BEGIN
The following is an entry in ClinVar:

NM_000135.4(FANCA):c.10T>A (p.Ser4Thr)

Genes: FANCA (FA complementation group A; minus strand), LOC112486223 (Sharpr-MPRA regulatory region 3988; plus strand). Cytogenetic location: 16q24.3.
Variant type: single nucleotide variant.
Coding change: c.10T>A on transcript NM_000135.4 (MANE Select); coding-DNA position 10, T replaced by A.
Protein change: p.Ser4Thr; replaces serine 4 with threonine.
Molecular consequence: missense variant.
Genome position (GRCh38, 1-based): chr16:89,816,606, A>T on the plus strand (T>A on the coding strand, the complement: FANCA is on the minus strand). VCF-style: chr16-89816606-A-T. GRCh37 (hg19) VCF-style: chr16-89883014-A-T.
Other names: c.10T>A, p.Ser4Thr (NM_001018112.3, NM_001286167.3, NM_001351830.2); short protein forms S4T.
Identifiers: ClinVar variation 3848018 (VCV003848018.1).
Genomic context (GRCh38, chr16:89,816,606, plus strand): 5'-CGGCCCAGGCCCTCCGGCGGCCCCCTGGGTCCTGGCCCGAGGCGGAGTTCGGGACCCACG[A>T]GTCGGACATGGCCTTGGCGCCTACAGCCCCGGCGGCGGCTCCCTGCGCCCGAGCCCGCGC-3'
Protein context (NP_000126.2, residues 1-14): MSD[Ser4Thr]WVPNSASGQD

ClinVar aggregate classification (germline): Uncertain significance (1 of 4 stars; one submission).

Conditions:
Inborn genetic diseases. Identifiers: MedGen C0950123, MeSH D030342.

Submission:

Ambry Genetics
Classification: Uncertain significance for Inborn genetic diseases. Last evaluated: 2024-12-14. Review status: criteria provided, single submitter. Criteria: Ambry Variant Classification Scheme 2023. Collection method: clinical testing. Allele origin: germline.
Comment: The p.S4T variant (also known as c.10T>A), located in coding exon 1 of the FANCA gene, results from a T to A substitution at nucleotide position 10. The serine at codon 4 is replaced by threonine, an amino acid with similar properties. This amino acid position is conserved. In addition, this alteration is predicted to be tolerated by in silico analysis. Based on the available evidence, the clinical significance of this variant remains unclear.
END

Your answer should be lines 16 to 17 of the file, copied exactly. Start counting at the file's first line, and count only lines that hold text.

Submission:

Ambry Genetics